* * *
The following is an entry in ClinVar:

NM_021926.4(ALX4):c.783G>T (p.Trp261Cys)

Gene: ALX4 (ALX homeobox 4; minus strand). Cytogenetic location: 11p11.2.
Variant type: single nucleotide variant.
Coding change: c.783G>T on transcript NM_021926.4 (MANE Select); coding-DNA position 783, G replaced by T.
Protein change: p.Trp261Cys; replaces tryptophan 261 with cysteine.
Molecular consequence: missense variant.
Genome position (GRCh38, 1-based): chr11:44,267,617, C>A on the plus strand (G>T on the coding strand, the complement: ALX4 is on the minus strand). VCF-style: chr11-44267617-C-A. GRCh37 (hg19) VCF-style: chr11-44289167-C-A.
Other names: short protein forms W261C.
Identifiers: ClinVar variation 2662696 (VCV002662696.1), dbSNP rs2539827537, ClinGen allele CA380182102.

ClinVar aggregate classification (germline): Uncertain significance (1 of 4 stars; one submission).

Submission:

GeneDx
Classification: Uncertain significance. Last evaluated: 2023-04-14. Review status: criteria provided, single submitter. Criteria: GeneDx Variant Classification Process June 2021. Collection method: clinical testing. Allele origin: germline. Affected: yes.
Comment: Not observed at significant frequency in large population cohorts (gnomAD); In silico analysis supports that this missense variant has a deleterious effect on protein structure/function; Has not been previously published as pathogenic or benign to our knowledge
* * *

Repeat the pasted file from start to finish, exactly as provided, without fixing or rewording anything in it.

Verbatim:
The following is an entry in ClinVar:

NM_021926.4(ALX4):c.783G>T (p.Trp261Cys)

Gene: ALX4 (ALX homeobox 4; minus strand). Cytogenetic location: 11p11.2.
Variant type: single nucleotide variant.
Coding change: c.783G>T on transcript NM_021926.4 (MANE Select); coding-DNA position 783, G replaced by T.
Protein change: p.Trp261Cys; replaces tryptophan 261 with cysteine.
Molecular consequence: missense variant.
Genome position (GRCh38, 1-based): chr11:44,267,617, C>A on the plus strand (G>T on the coding strand, the complement: ALX4 is on the minus strand). VCF-style: chr11-44267617-C-A. GRCh37 (hg19) VCF-style: chr11-44289167-C-A.
Other names: short protein forms W261C.
Identifiers: ClinVar variation 2662696 (VCV002662696.1), dbSNP rs2539827537, ClinGen allele CA380182102.

ClinVar aggregate classification (germline): Uncertain significance (1 of 4 stars; one submission).

Submission:

GeneDx
Classification: Uncertain significance. Last evaluated: 2023-04-14. Review status: criteria provided, single submitter. Criteria: GeneDx Variant Classification Process June 2021. Collection method: clinical testing. Allele origin: germline. Affected: yes.
Comment: Not observed at significant frequency in large population cohorts (gnomAD); In silico analysis supports that this missense variant has a deleterious effect on protein structure/function; Has not been previously published as pathogenic or benign to our knowledge